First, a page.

Aperire sectionem principem

FormatRecensere

UV, why did you change the layout of this article? IacobusAmor 01:14, 16 Aprilis 2009 (UTC)

accidental editRecensere

Didn't mean that revert, stray mouse click. --Ioscius (disp) 09:39, 3 Ianuarii 2010 (UTC)

Anglicum gene = Latinum genus?Recensere

Roch01A, est genus revera verbum Latinum pro Anglico gene ? Sententiam Anglicam

In biology, the theory of universal common descent proposes that all organisms on Earth are descended from a common ancestor or ancestral gene pool.

sic convertisti:

In biologia, theoria universi descensus communis proponit omnes terrae organismos de commune auctore generis vel proavita generum congerie (Anglice: gene pool) descendisse.

Similiter, sententiam

they do have their own genes, and they do evolve by similar mechanisms by which [true] organisms evolve.

convertisti

habent suorum generum, et evolvuntur eisdem modis quibus organismi veri evolvuntur.

Nonne est nobis proprium verbum Latinum pro Anglico gene ? Utilissimum erit! IacobusAmor 11:25, 12 Octobris 2010 (UTC)

Gregorius Mendel ipse ut clerus fortasse scripsit de genetica in latina lingua.--Xaverius 11:37, 12 Octobris 2010 (UTC)
Ita, fortasse scripsit, sed secundum wiki Anglicanum: "Although he did not use the term gene, he explained his results in terms of inherited characteristics." Praeterea: "Mendel's concept was given a name by Hugo de Vries in 1889, who . . . coined the term "pangen" for "the smallest particle [representing] one hereditary characteristic." Item: "Danish botanist Wilhelm Johannsen coined the word "gene" ("gen" in Danish and German) in 1909 to describe these fundamental physical and functional units of heredity, while the related word genetics was first used by William Bateson in 1905. The word was derived from Hugo de Vries' 1889 term pangen for the same concept, itself a derivative of the word pangenesis coined by Darwin (1868)." Item: "Darwin used the term Gemmule to describe a microscopic unit of inheritance." Anglicum gemmule manifesto est Latinum gemmula. Quidquid verbum Latinum pro Anglico gene est optimum, non dubitamus quin non sit genus, cui iam sunt significationes generalis (genus), grammaticalis (genus), et taxinomica (genus). IacobusAmor 12:11, 12 Octobris 2010 (UTC)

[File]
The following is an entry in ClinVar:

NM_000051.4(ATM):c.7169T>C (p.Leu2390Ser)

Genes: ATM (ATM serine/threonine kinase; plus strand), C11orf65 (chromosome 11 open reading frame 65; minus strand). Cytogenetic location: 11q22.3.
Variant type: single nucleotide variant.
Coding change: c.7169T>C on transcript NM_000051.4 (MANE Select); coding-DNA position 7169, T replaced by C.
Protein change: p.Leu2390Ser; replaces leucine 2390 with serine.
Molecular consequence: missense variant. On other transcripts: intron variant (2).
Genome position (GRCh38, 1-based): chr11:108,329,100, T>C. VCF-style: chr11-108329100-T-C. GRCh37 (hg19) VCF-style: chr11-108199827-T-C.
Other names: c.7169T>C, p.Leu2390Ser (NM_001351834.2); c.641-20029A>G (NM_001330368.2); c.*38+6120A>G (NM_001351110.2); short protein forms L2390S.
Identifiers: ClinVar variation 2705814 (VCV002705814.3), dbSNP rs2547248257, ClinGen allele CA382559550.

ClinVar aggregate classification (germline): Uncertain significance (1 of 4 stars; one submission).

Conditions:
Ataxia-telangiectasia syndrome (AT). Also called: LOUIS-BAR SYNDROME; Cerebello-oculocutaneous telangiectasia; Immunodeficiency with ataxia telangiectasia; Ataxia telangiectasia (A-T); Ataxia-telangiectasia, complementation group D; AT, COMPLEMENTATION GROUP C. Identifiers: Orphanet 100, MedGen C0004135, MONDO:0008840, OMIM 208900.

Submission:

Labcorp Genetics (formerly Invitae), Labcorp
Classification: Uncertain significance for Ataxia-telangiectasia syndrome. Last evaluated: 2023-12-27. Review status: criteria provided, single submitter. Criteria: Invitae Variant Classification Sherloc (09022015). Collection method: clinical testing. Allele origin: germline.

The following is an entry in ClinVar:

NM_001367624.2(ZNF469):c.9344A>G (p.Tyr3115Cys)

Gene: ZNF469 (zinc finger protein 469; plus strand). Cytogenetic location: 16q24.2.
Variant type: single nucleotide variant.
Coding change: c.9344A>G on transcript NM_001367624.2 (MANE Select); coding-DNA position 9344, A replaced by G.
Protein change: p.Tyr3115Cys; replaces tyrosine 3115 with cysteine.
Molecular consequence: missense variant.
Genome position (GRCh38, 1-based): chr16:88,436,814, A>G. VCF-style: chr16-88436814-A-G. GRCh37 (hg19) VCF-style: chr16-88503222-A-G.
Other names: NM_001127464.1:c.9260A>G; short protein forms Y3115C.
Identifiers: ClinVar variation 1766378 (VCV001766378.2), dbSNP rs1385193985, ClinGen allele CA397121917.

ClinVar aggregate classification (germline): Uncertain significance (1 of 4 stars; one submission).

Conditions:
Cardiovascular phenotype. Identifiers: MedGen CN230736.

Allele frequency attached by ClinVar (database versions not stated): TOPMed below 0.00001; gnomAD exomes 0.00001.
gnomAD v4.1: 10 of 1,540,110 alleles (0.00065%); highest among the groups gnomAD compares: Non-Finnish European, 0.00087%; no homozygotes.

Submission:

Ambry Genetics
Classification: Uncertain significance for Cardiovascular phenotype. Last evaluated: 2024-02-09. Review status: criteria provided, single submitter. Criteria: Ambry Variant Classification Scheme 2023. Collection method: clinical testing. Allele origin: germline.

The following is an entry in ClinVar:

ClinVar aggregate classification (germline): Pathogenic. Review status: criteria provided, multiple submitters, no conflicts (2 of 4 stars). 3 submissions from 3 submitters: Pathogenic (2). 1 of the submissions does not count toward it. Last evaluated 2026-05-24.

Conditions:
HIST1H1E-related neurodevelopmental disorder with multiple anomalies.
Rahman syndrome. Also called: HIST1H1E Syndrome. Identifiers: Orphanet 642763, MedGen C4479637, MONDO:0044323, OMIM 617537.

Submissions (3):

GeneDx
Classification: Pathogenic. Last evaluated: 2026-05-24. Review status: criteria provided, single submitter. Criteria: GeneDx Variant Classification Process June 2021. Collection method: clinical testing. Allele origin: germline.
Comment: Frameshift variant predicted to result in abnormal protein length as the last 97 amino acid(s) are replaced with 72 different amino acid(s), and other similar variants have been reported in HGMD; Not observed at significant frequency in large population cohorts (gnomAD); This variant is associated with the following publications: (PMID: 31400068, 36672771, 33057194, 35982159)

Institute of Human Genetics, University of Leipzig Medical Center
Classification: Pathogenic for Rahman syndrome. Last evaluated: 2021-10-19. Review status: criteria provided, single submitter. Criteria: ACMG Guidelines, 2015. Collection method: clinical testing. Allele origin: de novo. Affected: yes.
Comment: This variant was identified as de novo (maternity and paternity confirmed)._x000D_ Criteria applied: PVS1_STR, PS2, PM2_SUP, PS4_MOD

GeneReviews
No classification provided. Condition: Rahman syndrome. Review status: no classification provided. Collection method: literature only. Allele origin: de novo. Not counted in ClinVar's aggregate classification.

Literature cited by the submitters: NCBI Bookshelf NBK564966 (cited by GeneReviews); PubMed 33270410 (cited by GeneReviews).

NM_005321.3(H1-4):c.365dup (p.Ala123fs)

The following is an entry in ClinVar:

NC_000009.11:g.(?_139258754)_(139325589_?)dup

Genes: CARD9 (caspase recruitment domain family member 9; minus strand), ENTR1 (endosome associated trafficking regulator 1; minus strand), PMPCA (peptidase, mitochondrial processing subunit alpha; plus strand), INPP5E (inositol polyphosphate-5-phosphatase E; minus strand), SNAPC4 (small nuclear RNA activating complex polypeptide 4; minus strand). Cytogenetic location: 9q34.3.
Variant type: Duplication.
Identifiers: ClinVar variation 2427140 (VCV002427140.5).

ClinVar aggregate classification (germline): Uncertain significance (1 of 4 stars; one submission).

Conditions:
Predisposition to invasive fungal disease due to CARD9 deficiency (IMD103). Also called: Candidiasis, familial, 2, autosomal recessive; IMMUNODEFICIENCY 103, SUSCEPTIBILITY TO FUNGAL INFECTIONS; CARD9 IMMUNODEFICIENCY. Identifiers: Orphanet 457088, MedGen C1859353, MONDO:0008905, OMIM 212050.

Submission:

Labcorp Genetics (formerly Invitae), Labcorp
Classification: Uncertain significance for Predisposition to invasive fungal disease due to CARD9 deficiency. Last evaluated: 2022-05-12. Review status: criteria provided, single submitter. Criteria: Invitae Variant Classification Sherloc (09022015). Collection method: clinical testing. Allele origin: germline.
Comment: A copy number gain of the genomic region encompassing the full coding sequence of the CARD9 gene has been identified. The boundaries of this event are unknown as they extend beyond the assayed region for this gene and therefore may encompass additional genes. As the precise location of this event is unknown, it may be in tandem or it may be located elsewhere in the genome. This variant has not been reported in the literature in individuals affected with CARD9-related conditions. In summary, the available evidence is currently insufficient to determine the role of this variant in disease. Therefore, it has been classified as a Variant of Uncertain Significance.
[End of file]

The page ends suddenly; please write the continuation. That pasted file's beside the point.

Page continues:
Pagina nostra de Georgio Mendel dat genum n., et sic sequitur exemplum Lexici Latinitatis Recentioris (quem fontem huius vocabuli David Morgan in pagina sua praebet)--123.192.64.184 12:35, 12 Octobris 2010 (UTC)
Ecce Nuntii Latini (25.11.2005) a Reijo Pitkäranta collecti: "Genum dyslexiae inventum. Grex investigatorius Finno-Sueticus in chromosomo tertio novum genum ad dyslexiam pertinens invenit. Si hoc genum nomine ROBO1 aliqua ex causa aequo debilius fungitur, fieri non potest, quin dyslexia sequatur. Qui erat eventus investigationis medicae, quam rerum periti Universitatis Helsinkiensis et Instituti Carolini Stockholmiensis opera consociata fecerunt." Neander 12:59, 12 Octobris 2010 (UTC)
Revertere ad "Organismus".